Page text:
It isn’t very often that I read a description that legitimately makes me want to read a book and sticks with me. I enjoyed this book so much that I gifted three copies of it this year because of its great plot and characters.

Killing Commendatore 
I waited years for the next Murakami novel and it finally arrived late in 2018. I was not disappointed and in my opinion, other Murakami fans won’t be either.

A Spark of Light
This was my first Jodi Picoult novel and I am sure now it won’t be my last. This timely and relevant novel impressed me with it’s depth and readability as well as its perfect commentary on current political events in the US involving women’s reproductive rights.

The Space Between Us
This was my first book by this author. I was really impressed with the character depth in this novel and felt very involved in this dramatic novel involving families. Thankfully the author released a sequel to this book in the late spring of 2018 that I still need to add to my reading list.

Non-Fiction:

Into Thin Air
Okay, so I was a bit behind on this bandwagon but that doesn’t make this novel any less riveting. If you want to know what climbing Mt. Everest is like without having to step foot on it I don’t think there are too many other books that could give you that experience. This book is a nail-biting and heart-breaking read.

Precious Cargo
One of my favourite reads from the Canada Reads 2018 debate for its funny and heartwarming tale of some pretty awesome kids and one lost adult who learned a lot from them.

Forgiveness
This book actually won Canada Reads 2018 and while I enjoyed this novel, I appreciated Precious Cargo a bit more. This novel has some phenomenal historical content that I feel Canadians should read.

I’ll Be Gone in the Dark
This book was all the rage this last year due the author’s untimely death which also helped with the arrest of this elusive killer. The author’s voice is unique and engaging and it is a shame that we have lost such a great true-crime writer with such passion and talent.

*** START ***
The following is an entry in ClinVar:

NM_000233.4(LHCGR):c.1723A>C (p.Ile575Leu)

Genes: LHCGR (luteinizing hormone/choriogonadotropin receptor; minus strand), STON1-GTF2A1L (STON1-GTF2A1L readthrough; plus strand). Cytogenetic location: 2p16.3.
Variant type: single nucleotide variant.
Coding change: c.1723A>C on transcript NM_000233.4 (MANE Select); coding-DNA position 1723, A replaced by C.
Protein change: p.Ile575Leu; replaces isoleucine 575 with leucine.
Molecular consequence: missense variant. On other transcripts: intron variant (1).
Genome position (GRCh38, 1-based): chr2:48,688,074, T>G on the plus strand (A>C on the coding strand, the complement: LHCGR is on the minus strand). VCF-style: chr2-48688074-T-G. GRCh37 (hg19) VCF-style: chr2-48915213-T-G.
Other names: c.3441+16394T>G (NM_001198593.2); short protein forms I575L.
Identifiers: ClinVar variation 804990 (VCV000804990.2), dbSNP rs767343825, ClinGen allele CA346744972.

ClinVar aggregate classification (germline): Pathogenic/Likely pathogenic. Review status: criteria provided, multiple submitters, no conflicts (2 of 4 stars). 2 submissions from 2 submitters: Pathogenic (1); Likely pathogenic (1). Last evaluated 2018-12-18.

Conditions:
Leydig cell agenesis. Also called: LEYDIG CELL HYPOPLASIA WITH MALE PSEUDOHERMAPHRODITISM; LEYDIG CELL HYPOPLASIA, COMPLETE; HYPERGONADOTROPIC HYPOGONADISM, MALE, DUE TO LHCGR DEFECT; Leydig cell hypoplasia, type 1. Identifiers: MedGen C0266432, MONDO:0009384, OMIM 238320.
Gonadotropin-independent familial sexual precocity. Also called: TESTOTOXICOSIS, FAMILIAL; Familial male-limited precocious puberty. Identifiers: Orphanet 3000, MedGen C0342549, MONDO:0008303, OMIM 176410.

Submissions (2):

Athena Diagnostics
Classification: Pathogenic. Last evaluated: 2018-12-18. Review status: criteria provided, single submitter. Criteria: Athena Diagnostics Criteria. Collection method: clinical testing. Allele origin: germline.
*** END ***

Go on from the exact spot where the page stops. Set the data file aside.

Tea and Tea Set
I have read a few books on tea and so far this one has been my favourite. It’s nearly an unknown book but it’s content is quite good. I picked it up at a teahouse in Hong Kong and if you want to learn more about Chinese tea and can get your hands on this book I would highly recommend it.

A Brief History of Time by Stephen Hawking

You think, “Great, I understand this. I got this. I can understand Stephen Hawking, damn I’m smart!”. It is a false hope.

3/5 stars.
ebook, 280 pages
Read from September 26, 2018 to October 5, 2018.

Stephen Hawking was a brilliant man, I don’t think there are many that can deny that (well, maybe a few religious fundamentalists). All over the world, the science community mourned the loss of Hawking this last spring when his struggles with ALS came to an end. Hawking made powerful contributions to the realms of physics, he was also an accomplished author and was one of the most recognizable faces of a modern-day genius. After his passing, I meant to finally read one of his books and while it’s a bit delayed I did finally manage to. I clearly did not know what I was getting into.

Despite being an English major, I have always enjoyed the sciences. That is, except for physics because I fucking suck at it. That doesn’t mean that I’m not interested in the questions that physicists have, it’s that my brain isn’t capable of doing the equations to solve them. I’m still interested in the process and the conclusion, just when someone else does them and then I can read about it later. Having said that, this book was by no means a cakewalk and I would be lying if I said I understood it all. The first part of the book gently sucks you in as the content feels like a nice refresher on high-school level physics. You think, “Great, I understand this. I got this. I can understand Stephen Hawking, damn I’m smart!”. It is a false hope. sh I do not know the target audience that Hawking was aiming for as some parts of this book break down the concepts so well that any beginner can grasp them but the once the quantum physics comes in and Hawkings starts talking about black holes, he just assumes that his brief intro to physics basics will be enough to understand the hard concepts and theories he then elaborates on for the rest of the novel.

Would I say this book is enjoyable? Not really. Is it worth reading? Yes. Is it important? Yes. Despite its challenges this book is probably as simple as these complex concepts are going to get and it’s mind-blowing to look at our world, space and the universe from this perspective.

“I am just a child who has never grown up. I still keep asking these ‘how’ and ‘why’ questions. Occasionally, I find an answer.”